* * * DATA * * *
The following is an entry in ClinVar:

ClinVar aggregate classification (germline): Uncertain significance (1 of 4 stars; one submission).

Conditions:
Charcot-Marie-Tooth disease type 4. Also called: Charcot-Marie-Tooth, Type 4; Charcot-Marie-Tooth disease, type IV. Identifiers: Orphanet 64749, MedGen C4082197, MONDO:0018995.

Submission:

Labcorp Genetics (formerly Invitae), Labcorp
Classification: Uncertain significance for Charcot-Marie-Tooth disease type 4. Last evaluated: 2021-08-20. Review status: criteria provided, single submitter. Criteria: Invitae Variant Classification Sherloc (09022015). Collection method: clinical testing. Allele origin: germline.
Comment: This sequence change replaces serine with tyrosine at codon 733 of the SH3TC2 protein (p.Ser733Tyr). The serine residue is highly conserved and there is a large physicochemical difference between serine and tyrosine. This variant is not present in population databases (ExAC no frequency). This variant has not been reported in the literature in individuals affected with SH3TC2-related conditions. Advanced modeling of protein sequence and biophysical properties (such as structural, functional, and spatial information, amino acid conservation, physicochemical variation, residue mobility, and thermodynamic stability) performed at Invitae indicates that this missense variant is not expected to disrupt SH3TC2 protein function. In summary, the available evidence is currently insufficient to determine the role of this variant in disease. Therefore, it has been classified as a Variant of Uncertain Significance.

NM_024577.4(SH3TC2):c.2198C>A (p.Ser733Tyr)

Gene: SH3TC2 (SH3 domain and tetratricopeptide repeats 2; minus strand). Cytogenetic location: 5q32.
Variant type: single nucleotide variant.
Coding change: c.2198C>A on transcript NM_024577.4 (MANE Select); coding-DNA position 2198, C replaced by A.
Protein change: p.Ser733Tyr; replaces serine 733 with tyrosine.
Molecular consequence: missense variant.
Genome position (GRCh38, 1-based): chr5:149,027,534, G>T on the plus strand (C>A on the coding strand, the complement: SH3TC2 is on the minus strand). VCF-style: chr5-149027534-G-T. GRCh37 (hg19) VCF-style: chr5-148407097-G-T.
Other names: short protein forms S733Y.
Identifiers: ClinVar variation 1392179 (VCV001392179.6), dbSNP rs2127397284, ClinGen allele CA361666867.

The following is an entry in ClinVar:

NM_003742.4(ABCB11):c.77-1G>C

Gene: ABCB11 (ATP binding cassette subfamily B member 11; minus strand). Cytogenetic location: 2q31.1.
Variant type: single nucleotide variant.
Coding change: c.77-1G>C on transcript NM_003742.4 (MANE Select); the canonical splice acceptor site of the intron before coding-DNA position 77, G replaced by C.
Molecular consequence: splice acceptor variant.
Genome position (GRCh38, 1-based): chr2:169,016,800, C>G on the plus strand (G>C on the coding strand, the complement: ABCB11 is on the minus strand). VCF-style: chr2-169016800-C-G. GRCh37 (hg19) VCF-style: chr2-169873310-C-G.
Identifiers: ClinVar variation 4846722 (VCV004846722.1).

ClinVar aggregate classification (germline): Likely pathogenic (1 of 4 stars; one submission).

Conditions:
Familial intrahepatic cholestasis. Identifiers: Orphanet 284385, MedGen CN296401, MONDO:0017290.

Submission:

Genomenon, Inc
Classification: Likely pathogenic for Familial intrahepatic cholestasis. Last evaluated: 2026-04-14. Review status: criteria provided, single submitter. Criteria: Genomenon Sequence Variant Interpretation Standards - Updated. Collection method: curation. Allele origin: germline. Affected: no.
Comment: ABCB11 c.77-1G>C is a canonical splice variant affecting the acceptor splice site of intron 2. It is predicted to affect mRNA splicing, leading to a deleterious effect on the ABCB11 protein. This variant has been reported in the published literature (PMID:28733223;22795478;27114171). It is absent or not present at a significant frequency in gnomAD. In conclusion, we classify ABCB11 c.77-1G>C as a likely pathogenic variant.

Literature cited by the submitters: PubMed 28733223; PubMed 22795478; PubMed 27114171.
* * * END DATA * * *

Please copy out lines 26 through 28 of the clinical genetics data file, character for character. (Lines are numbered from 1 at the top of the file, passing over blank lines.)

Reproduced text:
ClinVar aggregate classification (germline): Likely pathogenic (1 of 4 stars; one submission).

Conditions:
Familial intrahepatic cholestasis. Identifiers: Orphanet 284385, MedGen CN296401, MONDO:0017290.